Best Affordable Bourbon vs. Expensive Bourbon, Blind BattleNovember 20, 2022
It’s blind bourbon battle time! Today, I’m going deep and pitting five unicorn, beloved, and very expensive bottles of bourbon against five easy-to-find, lauded, and more affordable bourbons against each other. The goal? To see if a cheap but very good bourbon can trick the senses and beat out super elite — or “unicorn” — bourbons that command awards, attention, and stacks of fresh hundred-dollar bills due to being almost impossible to find.
The blind tasting breaks down into two price points. On the bottom, we have five bourbons that sit in the $30-$60 range. On the top, I’ve selected bourbons that start at over $160 and reach into the stratosphere (especially on the aftermarket). Look, there’s no way a $20 bottle is going sneak in as a better-tasting option than a $500 bottle of Michter’s or Eagle Rare. Sorry, it’s just not. But there are some true gems in the $30 to $60 price range. It’s the proverbial sweet spot for great-yet-accessible bourbon bottles.
So … maybe?
As for the ranking, well, that’s easy. This is all about the flavor profile. I’m looking for a bourbon that takes me somewhere, has a deep nose and taste, and feels like something. All of that makes the big names listed below pretty hard to beat.
Today’s lineup is as follows:
- Michter’s Single Barrel 10 Years Old Kentucky Straight Bourbon Whiskey (Unicorn Bottle)
- George Dickel Bottled In Bond Tennesee Whisky (Regular Bottle)
- Eagle Rare 17 Years Old Kentucky Straight Bourbon Whiskey BTAC 2022 (Unicorn Bottle)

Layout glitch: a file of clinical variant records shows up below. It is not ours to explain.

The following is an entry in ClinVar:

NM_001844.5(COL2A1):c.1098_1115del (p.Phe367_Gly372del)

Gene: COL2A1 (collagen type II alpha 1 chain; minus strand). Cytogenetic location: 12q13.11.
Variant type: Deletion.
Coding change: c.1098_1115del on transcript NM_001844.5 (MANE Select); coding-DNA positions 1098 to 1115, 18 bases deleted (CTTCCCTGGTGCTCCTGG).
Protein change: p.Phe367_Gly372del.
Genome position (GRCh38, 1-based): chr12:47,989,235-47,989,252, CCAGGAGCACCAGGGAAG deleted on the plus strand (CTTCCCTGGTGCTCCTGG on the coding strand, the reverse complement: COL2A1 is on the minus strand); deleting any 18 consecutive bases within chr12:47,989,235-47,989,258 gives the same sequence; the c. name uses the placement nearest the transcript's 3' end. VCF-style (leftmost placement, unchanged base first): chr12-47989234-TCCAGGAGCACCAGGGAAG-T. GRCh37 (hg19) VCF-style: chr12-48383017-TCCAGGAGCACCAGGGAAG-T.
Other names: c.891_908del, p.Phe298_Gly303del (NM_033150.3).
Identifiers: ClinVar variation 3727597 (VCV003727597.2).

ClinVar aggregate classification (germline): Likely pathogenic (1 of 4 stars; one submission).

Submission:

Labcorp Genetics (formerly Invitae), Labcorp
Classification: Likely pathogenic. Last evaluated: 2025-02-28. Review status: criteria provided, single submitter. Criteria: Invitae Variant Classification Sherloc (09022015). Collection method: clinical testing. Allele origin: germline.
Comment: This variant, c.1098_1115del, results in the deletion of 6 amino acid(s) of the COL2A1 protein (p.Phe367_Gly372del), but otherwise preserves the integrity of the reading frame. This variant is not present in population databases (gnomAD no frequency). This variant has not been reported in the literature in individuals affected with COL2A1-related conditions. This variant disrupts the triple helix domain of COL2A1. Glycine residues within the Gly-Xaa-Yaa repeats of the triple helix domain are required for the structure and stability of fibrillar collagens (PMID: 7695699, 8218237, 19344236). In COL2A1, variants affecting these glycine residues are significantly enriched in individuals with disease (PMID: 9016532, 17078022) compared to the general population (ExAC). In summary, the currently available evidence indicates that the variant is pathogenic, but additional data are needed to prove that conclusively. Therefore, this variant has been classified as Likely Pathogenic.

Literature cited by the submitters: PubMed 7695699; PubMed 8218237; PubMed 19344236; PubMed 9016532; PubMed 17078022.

- Kirkland Signature Single Barrel By Barton 1792 Master Distillers Kentucky Straight Bourbon Whiskey (Regular Bottle)
- Rare Hare 1953 Straight Bourbon Whiskey Finished in XXO Cognac Casks (Unicorn Bottle)
- Russell’s Reserve Single Barrel Kentucky Straight Bourbon Whiskey (Regular Bottle)
- Weller The Original Wheated Bourbon Special Reserve (Regular Bottle)
- Bardstown Bourbon Company Chateau de Laubade Blended Straight Bourbon Whiskies (Unicorn Bottle)
- Booker’s 2022-03 “Kentucky Tea Batch” (Unicorn Bottle)
- Elijah Craig Small Batch (Regular Bottle)
Okay, let’s see if any of these affordable and findable favorites from the bourbon world can actually beat a stellar pour of bourbon.
Also Read: The Top 5 UPROXX Bourbon Posts Of The Last Six Months
Part 1: The Tasting
There’s a peppery sense of cedar bark and burnt orange next to salted caramel and tart red berries with a moist and spicy sticky toffee pudding with some brandy butter dancing on the nose. The palate blends vanilla tobacco with salted dark chocolate-covered marzipan while espresso cream leads to new porch wicker and black peppercorns. The end has a pecan waffle vibe with chocolate chips, maple syrup, blackberry jam, and minced meat pies next to old tobacco and cedar with a sweet yet singed marshmallow on the very end.
Yup. This is elite bourbon. There’s so much going on. So much depth. So much confidence in the blend.
The nose opens with buttery pancakes and maple syrup countered by chili pepper and cumin that leads to mulled wine and cherry vanilla wafers with a hint of almond cookies. The palate has a light maltiness with apple chips, walnut, and winter spices next to vanilla malts (milkshakes) next to blueberry cotton candy, and dark chocolate powder. The end leans back into the woody spices with star anise, clove, and cinnamon sticks leading to marzipan and cherry tobacco.